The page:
Over the past couple of few months, I’ve caught up my favorite ed tech experts through their podcasts, guest lectured at a university using Skype, a peer-to-peer telephony product, created two blogs, and I’ve built a major project with my graduate school classmates using a wiki, The world is exploding with new easy tools for communicating and learning. I can’t help but wonder how we might use these emergent tools– tools authentically used in business and academia–effectively in our K12 classrooms.
I chatted with Bernie Dodge, best known as the father of the WebQuest, who shared, “this is the most exciting time in my career. We have the tools to make a profound difference in teaching and learning and we’re only at the beginning of that process.”
Derived from the Hawaiian for “quick,” wikis are used across the Web as collaborative tools. Invented by Ward Cunningham, they’ve been around since 1995. As finished products wikis are not flashy presentations. Users focus on creating, adding to, and editing text content using web browsers. Because they are browser-based editing tools, the technology barrier is low. Wikis can be created and edited with little or no knowledge of HTML. Team-based by nature, they are logistically suited for group projects. Wikis are increasingly used by businesses and organizations as knowledge management solutions. They have also become staples of university courses to encourage academic collaboration and discourse.
David Warlick, educational technology consultant, author, and director of the Landmark Project, notes “wikis are just breaking out as vehicles for student projects.” Warlick sees wikis best used “by groups of people collaborating to accomplish a common goal, which may not necessarily be the end product.”
Wikis are frequently used as tools for collaborative authoring. Their major advantage over the traditional notebook is that they prepare students to write collaboratively in a networked environment. Because they are Web-based, no one student hogs the project disk. Everyone can easily contribute and edit. Teachers can easily pop in to comment or to monitor progress and see the variety and level of student contributions.
Wikis can be used to draft collaborative documents—classroom policies, simulated peace treaties or legislation, poetry anthologies, or recipe collections. Wikis are good vehicles for classes engaged in peer reviewed projects, and function as archived portfolios for classes serious about the writing process. They can be used as focal points for class discussion.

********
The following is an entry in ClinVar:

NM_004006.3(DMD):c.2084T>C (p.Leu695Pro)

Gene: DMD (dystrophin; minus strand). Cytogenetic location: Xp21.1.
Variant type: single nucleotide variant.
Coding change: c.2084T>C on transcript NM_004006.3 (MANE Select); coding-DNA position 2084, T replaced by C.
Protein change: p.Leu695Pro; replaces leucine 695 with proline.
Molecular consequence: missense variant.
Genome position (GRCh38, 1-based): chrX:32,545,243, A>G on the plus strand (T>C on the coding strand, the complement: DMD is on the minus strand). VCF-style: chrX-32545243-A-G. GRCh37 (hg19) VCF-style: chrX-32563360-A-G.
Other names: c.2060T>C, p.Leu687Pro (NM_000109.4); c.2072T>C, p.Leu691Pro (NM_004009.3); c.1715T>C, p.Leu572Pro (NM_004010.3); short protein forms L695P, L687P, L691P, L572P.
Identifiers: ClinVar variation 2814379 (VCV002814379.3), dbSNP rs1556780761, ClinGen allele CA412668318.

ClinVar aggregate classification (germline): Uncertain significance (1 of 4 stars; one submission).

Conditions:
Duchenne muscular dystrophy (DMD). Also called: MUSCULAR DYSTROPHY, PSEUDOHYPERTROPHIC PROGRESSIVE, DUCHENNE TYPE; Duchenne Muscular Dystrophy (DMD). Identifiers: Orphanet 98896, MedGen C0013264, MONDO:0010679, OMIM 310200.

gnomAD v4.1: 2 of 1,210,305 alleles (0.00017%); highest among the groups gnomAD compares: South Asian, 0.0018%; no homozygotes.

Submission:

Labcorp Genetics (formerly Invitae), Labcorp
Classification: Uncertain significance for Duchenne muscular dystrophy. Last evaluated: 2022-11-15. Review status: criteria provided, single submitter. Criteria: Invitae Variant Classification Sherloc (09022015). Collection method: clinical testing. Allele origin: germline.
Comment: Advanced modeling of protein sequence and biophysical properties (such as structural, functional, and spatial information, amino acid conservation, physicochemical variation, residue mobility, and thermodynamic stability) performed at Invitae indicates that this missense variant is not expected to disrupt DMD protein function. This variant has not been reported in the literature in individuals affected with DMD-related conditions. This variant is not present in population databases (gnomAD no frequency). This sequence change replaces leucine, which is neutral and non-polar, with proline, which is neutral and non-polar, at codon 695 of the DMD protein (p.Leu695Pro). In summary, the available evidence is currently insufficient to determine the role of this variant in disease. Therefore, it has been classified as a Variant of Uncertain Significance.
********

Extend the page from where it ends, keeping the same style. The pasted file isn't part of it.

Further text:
Warlick suggests that elementary teachers might ask their classes to create wikidictionaries. When students learn new words they add those words in alphabetical order to the class wiki. Throughout the school year the students involve themselves in building a truly relevant classroom resource. Warlick suggested an idea that came up at one of his recent workshops. “If I were teaching high school, I would collaboratively produce a study guide for each unit in my class. I’d have students load their own notes and useful external content onto the wiki and ask them to continue to build and refine it as a real study tool. What you would have in the end is a personal wiki textbook. Students would leave the class with a digital library of what they have learned.”
There are some downsides to wiki use. They are by nature a bit chaotic, they are vulnerable to hacking, and they have the potential to inspire editing quarrels as groups negotiate content. But wiki users note that the group itself tends to keep the content stable.
Wikis are geographically agnostic. They can be collaboratively built by classes across the country or the world. Or they can involve cross-age collaborations across a school district.
Beyond student projects, in schools wikis can support meeting or inservice planning, with individuals contributing agenda items and linked resources prior to an event, as note taking devices during the meeting, and as planning tools following a meeting.
Though he is truly excited about new communication tools, Dodge warns teachers to use them thoughtfully. “What we’re doing when we rush to embrace blogs and wikis, seems to be self-sustaining,” said Dodge, who has seen teachers “forcing these tools into being curricularly useful. Blogs and wikis suffer from the same fate as most new technologies. Early adopters rush to embrace them without thinking through their pedagogical purpose. It is important to figure out what it is about the format that makes it better than what it is you were doing before. Insert these strategies where they make sense rather than just adopting them because they are new.”
For a linked list of web resources visit: http://joycevalenza.com/podblogwiki.html
Adapted from my Philadelphia Inquirer techlife@school column